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Proclaiming the Message of the ˇ°of Canadaˇ± Church:

A Toronto Perspective

 Prepared by Jim McKibbin, President, AOTS of Toronto Conference

 

 

The 2001 Canadian Census tells a story of aging, diversity and urbanization.

 

Our country is aging more rapidly.  The median age of the population rose by the highest amount ever, 2.3 years, to a level of 37.6.  It rose more in the last 15 years of the century than it did in the first 85 years.  The old are getting older.  We experienced an increase of 41% in people over the age of 80 and Statistics Canada is projecting a further increase of 43% by 2011.  People can now think about "taking retirement" at 55, and being retired, for 45 years or more.  There was a 25% increase in people over the age of 100, between censuses.

 

Canada is has the second highest foreign-born population in the world (18%), next to Australia (24%).

 

Of immigrants who came to Canada in the 1990's, 43% of them settled in the Census Metropolitan Area (CMA) of Toronto.  There are about 4.7 million people in the CMA (roughly the area bounded by Ajax, Bradford, Orangeville and Burlington).  Of those people, 44% are foreign born.

 

This makes Toronto, the city with the largest foreign-born population, and arguably, the most multicultural, multi-ethnic, multilingual and multifaith city in the world.  Miami and Vancouver rank second and third.

 

Larger centres are growing.  Four urban economic systems now comprise 51% of our total population as per below:

 

1. BC Lower Mainland and Southern Portion of Vancouver Island

2. Edmonton Calgary Corridor

3. Extended Golden Horseshoe (Oshawa, Barrie, Kitchener, Niagara Falls)

4. Montreal and Adjacent Environs

 

The story of urbanization, is "urbanization where?"  In Northern Ontario, every large urban centre lost population between censuses.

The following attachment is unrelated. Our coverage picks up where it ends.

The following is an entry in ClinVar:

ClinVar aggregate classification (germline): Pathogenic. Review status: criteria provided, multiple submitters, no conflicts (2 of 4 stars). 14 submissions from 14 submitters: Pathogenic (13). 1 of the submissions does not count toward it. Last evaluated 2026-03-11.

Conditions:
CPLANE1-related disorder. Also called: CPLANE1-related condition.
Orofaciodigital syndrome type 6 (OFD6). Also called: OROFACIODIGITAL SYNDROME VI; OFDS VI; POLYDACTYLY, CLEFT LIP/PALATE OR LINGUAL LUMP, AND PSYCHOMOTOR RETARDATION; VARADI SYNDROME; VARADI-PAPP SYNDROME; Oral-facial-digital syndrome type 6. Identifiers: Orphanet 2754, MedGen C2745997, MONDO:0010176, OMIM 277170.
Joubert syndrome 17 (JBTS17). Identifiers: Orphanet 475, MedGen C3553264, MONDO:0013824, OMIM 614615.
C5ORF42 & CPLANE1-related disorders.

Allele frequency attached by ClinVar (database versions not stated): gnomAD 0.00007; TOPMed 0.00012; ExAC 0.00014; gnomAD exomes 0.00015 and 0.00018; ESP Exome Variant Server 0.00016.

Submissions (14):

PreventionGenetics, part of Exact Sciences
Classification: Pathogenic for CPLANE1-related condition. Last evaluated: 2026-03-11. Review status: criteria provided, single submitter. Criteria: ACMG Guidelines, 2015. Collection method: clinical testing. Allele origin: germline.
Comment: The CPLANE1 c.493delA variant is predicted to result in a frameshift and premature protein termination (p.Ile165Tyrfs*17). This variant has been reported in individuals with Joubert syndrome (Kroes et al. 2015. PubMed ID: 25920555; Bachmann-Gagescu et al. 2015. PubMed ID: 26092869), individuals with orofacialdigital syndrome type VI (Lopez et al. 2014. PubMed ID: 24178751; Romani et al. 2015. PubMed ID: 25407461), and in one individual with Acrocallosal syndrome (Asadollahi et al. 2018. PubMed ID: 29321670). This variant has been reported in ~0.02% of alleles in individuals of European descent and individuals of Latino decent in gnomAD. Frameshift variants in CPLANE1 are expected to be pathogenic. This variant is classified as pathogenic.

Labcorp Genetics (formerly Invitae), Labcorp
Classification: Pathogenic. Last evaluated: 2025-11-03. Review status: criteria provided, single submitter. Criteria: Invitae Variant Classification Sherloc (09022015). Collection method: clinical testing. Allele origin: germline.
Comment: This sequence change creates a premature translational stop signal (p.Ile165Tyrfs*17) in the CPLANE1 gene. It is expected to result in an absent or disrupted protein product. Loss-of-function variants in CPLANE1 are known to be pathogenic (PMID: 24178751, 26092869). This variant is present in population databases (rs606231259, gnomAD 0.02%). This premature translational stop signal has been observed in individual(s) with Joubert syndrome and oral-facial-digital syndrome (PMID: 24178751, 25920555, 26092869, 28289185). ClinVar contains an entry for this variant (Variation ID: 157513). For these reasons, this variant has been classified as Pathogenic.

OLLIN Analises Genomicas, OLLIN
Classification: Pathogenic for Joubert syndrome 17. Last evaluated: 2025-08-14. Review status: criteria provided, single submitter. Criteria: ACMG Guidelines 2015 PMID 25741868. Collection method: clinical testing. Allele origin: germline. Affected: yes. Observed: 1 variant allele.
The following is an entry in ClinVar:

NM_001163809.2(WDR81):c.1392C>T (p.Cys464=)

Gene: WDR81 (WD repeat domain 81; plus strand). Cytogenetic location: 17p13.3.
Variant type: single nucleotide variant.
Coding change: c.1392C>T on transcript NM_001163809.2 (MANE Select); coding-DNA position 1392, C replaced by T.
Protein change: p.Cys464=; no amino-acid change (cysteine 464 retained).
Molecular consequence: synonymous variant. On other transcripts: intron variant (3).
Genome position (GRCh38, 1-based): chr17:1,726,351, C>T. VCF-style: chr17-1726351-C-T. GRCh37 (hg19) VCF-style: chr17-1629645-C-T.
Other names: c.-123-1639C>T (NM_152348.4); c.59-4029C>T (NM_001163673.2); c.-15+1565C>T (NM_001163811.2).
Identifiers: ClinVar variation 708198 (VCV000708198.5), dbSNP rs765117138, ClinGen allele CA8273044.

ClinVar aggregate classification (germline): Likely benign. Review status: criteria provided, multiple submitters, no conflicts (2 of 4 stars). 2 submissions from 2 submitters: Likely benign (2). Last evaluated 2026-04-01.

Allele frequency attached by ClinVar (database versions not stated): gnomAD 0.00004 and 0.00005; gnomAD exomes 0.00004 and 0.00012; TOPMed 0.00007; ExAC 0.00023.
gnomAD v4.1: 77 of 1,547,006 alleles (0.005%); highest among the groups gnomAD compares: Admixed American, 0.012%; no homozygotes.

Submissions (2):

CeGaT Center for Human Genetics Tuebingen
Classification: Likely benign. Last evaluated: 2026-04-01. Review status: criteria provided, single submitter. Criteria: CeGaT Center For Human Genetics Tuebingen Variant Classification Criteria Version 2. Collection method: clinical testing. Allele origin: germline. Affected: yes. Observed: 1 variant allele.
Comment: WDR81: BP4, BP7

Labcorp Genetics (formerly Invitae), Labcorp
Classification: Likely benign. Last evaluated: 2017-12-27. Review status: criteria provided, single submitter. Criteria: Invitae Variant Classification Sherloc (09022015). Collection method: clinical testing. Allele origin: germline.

The strength of the United Church, the strength of the Toronto Conference of the United Church, is in the country, in the smaller centres.  This is the backbone of the church.  The church does not have significant strength in the city itself - in none of the large cities.  This is, perhaps, not surprising.  None of the 445,000 immigrants who came to Toronto from 1996 to 2001 brought with them an affiliation to the United Church of Canada.

 

The United Church is very much an "of Canada" church.  Its history, and the history of the nation, are bound up together.  You cannot tell the one story without the other.  The church is almost as much about building Canada as it is doing God's work.  In many respects the good work of God, in Canada, was conducted first by the church and later institutionalized by government.  This is the story of the social gospel.  Much of that social gospel is a story of immigrants.  The message of the church, obscure, unpopular, became popularized; through the diligent work of people like the Reverend Lydia Gruchy, the first woman ordained in the church, whose ministry was built entirely on concern for the fate of new Canadians.  If the United Church had not been a church of immigrants the United Church would not be, now.

 

But so it is now, that the United Church, in our large cities, needs to turn its attention once again the Lydia Gruchy's concern - only this time in an urban setting.   There is much to learn from the 2001 Census.  Immigrants aren't keeping pace.  StatCan also reported, that, while immigrants of the '70's made the same money as Canadian born workers after being here for ten years, immigrants of the 90's earned only 80 cents.

 

In the Toronto CMA there are 15 mother tongue language groups with a population of at least 50,000 people.  There are 64 ethnic origin groups of 10,000 plus.  Anyone of these groups is bigger than many small towns in southern Ontario.

 

While the church lost adherents between 1991 and 2001 (we are now just less than 10% of the population) what was not lost was the mission of the church and the necessity for its message to be evangelized amongst adherents and others.  This church has been good for Canada historically, and it is good for Canada now.  The intellectualism of the church has brought us a far way.  We are not afraid to say we are wrong when we have been wrong.   Our inclusivity appeals to the heart of a diverse Canadian society.  There is much to celebrate about the contributions our church has made to the social condition of the Canadian population.  We have been passionate followers of Jesus Christ and active partners in God's transformation of ourselves, and the world.   Those, that are new here, need to hear that message.  Let us proclaim it.

 

 

 

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Acknowledgement:

© copyright 2003 by Jim McKibbin

Please acknowledge the appropriate authors if citing this reflection.

Posted on July 2, 2003 by permission